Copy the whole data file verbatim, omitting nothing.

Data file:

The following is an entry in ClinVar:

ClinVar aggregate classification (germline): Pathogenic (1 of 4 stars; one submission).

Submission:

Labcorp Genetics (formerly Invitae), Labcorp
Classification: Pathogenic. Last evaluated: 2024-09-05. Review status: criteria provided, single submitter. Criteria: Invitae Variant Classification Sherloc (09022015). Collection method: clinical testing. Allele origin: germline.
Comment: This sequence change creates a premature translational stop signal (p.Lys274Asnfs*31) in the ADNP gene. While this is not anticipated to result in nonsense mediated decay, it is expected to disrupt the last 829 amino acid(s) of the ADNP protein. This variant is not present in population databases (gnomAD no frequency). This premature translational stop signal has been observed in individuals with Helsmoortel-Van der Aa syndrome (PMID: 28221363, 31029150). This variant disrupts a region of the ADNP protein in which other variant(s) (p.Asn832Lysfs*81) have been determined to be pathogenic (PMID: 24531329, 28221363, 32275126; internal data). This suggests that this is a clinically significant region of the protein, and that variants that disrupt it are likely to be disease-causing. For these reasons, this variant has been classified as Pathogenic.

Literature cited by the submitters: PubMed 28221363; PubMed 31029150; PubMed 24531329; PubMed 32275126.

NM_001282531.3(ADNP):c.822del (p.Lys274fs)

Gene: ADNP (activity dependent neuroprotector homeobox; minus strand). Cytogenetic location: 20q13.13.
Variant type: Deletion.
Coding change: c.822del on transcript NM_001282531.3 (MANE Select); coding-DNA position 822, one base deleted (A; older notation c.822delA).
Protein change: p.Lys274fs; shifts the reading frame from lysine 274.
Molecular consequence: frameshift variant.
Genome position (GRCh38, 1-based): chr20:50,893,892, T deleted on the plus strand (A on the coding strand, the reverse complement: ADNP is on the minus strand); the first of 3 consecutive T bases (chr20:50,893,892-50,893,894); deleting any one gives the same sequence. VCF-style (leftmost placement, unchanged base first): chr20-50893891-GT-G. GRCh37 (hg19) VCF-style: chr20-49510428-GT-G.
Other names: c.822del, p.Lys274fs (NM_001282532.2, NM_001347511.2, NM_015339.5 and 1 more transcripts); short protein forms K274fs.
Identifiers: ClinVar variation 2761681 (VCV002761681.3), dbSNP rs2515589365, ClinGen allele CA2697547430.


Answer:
The following is an entry in ClinVar:

ClinVar aggregate classification (germline): Pathogenic (1 of 4 stars; one submission).

Submission:

Labcorp Genetics (formerly Invitae), Labcorp
Classification: Pathogenic. Last evaluated: 2024-09-05. Review status: criteria provided, single submitter. Criteria: Invitae Variant Classification Sherloc (09022015). Collection method: clinical testing. Allele origin: germline.
Comment: This sequence change creates a premature translational stop signal (p.Lys274Asnfs*31) in the ADNP gene. While this is not anticipated to result in nonsense mediated decay, it is expected to disrupt the last 829 amino acid(s) of the ADNP protein. This variant is not present in population databases (gnomAD no frequency). This premature translational stop signal has been observed in individuals with Helsmoortel-Van der Aa syndrome (PMID: 28221363, 31029150). This variant disrupts a region of the ADNP protein in which other variant(s) (p.Asn832Lysfs*81) have been determined to be pathogenic (PMID: 24531329, 28221363, 32275126; internal data). This suggests that this is a clinically significant region of the protein, and that variants that disrupt it are likely to be disease-causing. For these reasons, this variant has been classified as Pathogenic.

Literature cited by the submitters: PubMed 28221363; PubMed 31029150; PubMed 24531329; PubMed 32275126.

NM_001282531.3(ADNP):c.822del (p.Lys274fs)

Gene: ADNP (activity dependent neuroprotector homeobox; minus strand). Cytogenetic location: 20q13.13.
Variant type: Deletion.
Coding change: c.822del on transcript NM_001282531.3 (MANE Select); coding-DNA position 822, one base deleted (A; older notation c.822delA).
Protein change: p.Lys274fs; shifts the reading frame from lysine 274.
Molecular consequence: frameshift variant.
Genome position (GRCh38, 1-based): chr20:50,893,892, T deleted on the plus strand (A on the coding strand, the reverse complement: ADNP is on the minus strand); the first of 3 consecutive T bases (chr20:50,893,892-50,893,894); deleting any one gives the same sequence. VCF-style (leftmost placement, unchanged base first): chr20-50893891-GT-G. GRCh37 (hg19) VCF-style: chr20-49510428-GT-G.
Other names: c.822del, p.Lys274fs (NM_001282532.2, NM_001347511.2, NM_015339.5 and 1 more transcripts); short protein forms K274fs.
Identifiers: ClinVar variation 2761681 (VCV002761681.3), dbSNP rs2515589365, ClinGen allele CA2697547430.